4
\$\begingroup\$

I have a rectangle in my player class with the following properties

b2BodyDef player;
player.type = b2_dynamicBody;
player.position.Set(x + width, 10.17f - (y + height));

m_PhysicsBody = level->GetPhysicsWorld().CreateBody(&player);

b2PolygonShape shape;
shape.SetAsBox(width, height);

b2FixtureDef fixture;
fixture.shape = &shape;
fixture.density = 1.0f;
fixture.friction = 1.0f;

m_PhysicsFixture = m_PhysicsBody->CreateFixture(&fixture);
m_PhysicsFixture->SetUserData(this);

and another rectangle in my level class with the following properties

b2BodyDef ground;

ground.position.Set(x + width, 10.17 - (y + height));

b2PolygonShape groundBox;
groundBox.SetAsBox(width, height);

b2Body* m_Body = m_PhysicsWorld.CreateBody(&ground);

b2FixtureDef fixture;
fixture.shape = &groundBox;

fixture.friction = 1.0f;

m_PhysicsFixture = m_Body->CreateFixture(&fixture);

m_PhysicsFixture->GetShape()->ComputeAABB(&aabb, m_Body->GetTransform(), 0);

The problem is that unless the player object is a perfect square (the width and the height are exactly the same) it won't sit exactly on top of the ground object I created in the level class. It intersects it a little bit before coming to a rest. I've attached a picture so you guys can see.enter image description here

The way that I render the shapes is as follows

b2AABB aabb;
m_PhysicsFixture->GetShape()->ComputeAABB(&aabb, m_PhysicsBody->GetTransform(), 0);

DrawRectangle(aabb.lowerBound.x * 100.0f, (m_Window.GetHeight() - (aabb.lowerBound.y * 100.0f)), (aabb.upperBound.x - aabb.lowerBound.x) * 100.0f, (aabb.upperBound.y - aabb.lowerBound.y) * 100.0f);

I multiply the values by 100.0f to make it bigger, and y is the height of the window minus y. This is because I'm using SDL, which sets the upper-left corner as the 0,0 origin. So all the way at the very top, y = 0, and all the way at the bottom, y = the window height.

\$\endgroup\$
1
\$\begingroup\$

Box2D objects sitting on top of each other in a non-zero gravity situation will have some overlap, at least overlap within their shapes' "skins" (their outer shapes). That's normal and intentional.

The skins are buffer zones of a sort that serve to eliminate jitter; to help get the system to a steady state. In Box2D, the skin's size is determined by the value of the b2Shape::m_radius member variable.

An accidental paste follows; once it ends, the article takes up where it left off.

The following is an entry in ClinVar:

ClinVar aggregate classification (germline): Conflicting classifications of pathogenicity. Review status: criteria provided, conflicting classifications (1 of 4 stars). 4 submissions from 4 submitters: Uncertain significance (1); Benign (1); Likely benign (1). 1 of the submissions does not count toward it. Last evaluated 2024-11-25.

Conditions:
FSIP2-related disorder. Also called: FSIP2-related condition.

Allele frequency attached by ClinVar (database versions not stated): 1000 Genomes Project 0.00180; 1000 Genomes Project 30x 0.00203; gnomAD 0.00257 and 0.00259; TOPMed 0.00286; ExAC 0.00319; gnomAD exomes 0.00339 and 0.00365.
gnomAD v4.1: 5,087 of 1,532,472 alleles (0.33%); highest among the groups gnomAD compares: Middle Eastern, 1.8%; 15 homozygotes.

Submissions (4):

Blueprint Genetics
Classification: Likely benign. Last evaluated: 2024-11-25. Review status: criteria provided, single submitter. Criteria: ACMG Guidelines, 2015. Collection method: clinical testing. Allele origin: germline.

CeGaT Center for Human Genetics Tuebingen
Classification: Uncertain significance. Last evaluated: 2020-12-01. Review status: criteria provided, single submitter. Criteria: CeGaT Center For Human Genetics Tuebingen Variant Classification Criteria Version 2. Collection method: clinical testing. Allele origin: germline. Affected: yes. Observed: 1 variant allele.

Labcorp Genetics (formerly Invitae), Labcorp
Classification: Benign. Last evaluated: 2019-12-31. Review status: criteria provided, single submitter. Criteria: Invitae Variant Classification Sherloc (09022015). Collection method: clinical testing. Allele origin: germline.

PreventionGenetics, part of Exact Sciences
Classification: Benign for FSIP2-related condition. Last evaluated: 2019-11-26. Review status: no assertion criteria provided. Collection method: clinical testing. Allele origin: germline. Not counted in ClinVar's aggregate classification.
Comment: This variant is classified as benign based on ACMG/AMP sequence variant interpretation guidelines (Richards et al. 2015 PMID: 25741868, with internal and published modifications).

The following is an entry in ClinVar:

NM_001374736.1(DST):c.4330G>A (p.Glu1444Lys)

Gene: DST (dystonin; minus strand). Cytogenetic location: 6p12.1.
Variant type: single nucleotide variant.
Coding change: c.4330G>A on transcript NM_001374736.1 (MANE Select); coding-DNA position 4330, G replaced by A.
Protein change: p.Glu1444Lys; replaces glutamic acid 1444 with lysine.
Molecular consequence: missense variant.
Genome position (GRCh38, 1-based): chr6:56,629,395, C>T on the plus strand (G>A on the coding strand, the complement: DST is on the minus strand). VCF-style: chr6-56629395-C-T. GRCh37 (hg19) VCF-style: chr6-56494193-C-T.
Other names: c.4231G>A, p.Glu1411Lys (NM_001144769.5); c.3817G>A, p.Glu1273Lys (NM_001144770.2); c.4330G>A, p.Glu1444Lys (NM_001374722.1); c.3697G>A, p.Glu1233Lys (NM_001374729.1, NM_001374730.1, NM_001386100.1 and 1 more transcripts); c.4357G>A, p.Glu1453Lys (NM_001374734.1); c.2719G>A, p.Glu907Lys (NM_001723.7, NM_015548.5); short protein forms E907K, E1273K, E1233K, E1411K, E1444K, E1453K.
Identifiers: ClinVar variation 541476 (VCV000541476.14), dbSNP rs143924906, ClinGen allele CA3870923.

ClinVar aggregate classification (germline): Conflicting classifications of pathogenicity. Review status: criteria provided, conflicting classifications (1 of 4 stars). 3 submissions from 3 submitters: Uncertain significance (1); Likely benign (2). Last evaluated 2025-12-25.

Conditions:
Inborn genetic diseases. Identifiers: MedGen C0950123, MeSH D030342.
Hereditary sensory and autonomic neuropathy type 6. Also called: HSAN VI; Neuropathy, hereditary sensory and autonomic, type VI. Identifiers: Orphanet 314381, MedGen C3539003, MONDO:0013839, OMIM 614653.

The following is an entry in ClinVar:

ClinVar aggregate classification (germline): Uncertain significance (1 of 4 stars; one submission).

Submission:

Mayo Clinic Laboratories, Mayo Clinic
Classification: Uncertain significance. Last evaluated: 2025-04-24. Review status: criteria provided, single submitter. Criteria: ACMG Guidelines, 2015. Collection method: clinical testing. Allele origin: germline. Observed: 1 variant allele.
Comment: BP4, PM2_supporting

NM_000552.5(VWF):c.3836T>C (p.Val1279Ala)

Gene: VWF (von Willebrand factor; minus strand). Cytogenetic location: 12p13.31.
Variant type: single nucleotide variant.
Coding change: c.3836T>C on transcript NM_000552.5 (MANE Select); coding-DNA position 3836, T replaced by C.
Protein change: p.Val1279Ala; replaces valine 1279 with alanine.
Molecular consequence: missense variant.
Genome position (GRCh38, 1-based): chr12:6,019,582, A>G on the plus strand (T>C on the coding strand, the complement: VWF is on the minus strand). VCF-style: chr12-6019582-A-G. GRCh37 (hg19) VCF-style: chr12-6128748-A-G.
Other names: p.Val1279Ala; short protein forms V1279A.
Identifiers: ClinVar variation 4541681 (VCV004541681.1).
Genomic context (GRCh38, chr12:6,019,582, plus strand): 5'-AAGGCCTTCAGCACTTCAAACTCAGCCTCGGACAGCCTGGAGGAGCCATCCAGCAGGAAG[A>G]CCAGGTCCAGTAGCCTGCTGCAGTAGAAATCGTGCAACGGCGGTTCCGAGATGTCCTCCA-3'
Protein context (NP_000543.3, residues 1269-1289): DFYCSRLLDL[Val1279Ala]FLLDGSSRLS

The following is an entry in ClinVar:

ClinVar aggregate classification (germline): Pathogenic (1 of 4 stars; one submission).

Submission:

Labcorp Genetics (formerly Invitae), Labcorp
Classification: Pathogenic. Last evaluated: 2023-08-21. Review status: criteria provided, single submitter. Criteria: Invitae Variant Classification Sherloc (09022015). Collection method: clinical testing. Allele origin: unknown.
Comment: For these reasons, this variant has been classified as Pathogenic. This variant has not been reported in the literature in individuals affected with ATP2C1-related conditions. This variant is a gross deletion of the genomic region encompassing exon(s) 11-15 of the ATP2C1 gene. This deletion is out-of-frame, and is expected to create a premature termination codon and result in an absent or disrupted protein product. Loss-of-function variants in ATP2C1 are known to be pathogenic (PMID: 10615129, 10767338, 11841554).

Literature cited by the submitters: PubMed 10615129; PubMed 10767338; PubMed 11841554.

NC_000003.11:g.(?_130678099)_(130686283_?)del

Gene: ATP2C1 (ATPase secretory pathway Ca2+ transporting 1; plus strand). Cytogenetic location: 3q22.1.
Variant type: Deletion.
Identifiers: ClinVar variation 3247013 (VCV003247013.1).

Usually overlap is not visible though. It can become visible if:

  1. Your view is more zoomed in than is typical (like if the scales aren't in the recommended ranges) and you are viewing the outer shapes or viewing their AABBs.
  2. The density/mass of the upper object's fixture(s) is significantly higher than that of the lower body's.
  3. There are a bunch of bodies stacked on top of one another.
  4. The simulation isn't using enough position iterations.
  5. The simulation is failing to match up with the impulses of previous contact IDs which can sometimes happen in more dynamic simulations where contacts persist a while like in the Tumbler Testbed test.

Changing the position iteration count can effect how much overlap there will be each world step. Typically I'd expect increasing the position iterations to resolve excess overlap quicker. This should reduce overlap for situations 2, 3, or 4. Changing the fixture densities so they're closer to each other may also help. Changing the scale(s) may help with situation 1. Situation 5 doesn't seem related to what you've described but it requires changing Box2D's source code to deal with.

You can observe overlap in the native Box2D Testbed with like the Sphere Stack test if you zoom in enough on the lowest two circles.

Hope this helps!

\$\endgroup\$
  • \$\begingroup\$ Your first situation might apply. I edited the post to show how I render the boxes. I am rendering their AABBS. I also multiply the values by 100.0f to make them bigger. But I still don't understand exactly what I'm doing wrong and why I don't have this problem when the shape is a perfect square. \$\endgroup\$ – Sean Carey Nov 12 '17 at 20:51
  • \$\begingroup\$ Box2D AABB's are displaced and extended from the coordinates of all the points of the given convex shape they're for. So their actual boundaries are not the minimal container it seems you're thinking of them as. Anyway, is your Y changing between creating the player and ground or are you creating them within each other? \$\endgroup\$ – Louis Langholtz Nov 12 '17 at 21:35
  • \$\begingroup\$ I ask about their y positions on creation because that might explain the difference you're seeing between a rectangle and square. \$\endgroup\$ – Louis Langholtz Nov 12 '17 at 21:37
  • \$\begingroup\$ The player and the ground each have their own Y. They're different classes and they don't extend each other or share any values. \$\endgroup\$ – Sean Carey Nov 12 '17 at 21:58
  • \$\begingroup\$ @CareyOn Thanks... that helps to know. What are the player and ground y and height values then when they are created? \$\endgroup\$ – Louis Langholtz Nov 12 '17 at 22:10

Your Answer

By clicking “Post Your Answer”, you agree to our terms of service, privacy policy and cookie policy

Not the answer you're looking for? Browse other questions tagged or ask your own question.